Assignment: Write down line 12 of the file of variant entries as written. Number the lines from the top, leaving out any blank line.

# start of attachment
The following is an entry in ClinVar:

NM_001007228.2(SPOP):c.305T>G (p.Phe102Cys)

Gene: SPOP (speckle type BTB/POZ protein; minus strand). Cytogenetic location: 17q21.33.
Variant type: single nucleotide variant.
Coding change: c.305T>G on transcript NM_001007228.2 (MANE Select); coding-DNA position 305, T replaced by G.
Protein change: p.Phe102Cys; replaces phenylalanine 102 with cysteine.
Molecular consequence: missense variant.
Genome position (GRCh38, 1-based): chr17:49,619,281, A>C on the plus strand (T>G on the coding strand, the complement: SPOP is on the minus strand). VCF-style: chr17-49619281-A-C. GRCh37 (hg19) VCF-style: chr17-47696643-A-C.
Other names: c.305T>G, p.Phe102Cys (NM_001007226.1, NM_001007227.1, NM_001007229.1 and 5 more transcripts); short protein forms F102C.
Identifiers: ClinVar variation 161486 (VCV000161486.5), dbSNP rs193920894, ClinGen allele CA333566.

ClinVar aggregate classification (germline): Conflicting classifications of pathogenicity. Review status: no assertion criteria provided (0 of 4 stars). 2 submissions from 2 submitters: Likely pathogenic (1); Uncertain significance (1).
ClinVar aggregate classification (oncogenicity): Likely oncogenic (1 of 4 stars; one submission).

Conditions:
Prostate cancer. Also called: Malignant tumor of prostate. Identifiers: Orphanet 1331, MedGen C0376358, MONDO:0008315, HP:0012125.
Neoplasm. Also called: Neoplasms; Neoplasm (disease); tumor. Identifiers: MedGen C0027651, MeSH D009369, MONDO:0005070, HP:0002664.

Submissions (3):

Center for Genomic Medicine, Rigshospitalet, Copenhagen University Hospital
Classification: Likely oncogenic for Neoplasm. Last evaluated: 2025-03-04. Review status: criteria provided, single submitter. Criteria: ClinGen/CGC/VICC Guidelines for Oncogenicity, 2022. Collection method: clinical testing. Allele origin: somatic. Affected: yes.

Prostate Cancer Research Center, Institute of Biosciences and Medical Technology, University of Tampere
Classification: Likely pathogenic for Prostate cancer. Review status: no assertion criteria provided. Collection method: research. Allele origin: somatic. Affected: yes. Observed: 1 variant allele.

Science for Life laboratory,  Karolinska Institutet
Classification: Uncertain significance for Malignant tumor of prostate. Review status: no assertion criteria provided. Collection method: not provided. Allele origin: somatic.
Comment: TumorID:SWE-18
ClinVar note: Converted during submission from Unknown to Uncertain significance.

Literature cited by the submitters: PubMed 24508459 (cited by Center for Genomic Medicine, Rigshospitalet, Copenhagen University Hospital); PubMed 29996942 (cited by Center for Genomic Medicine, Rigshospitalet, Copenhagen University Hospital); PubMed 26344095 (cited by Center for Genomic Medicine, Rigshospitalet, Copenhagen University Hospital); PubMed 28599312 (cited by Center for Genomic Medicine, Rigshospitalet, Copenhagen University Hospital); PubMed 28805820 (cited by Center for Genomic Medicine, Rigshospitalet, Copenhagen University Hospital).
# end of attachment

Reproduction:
ClinVar aggregate classification (oncogenicity): Likely oncogenic (1 of 4 stars; one submission).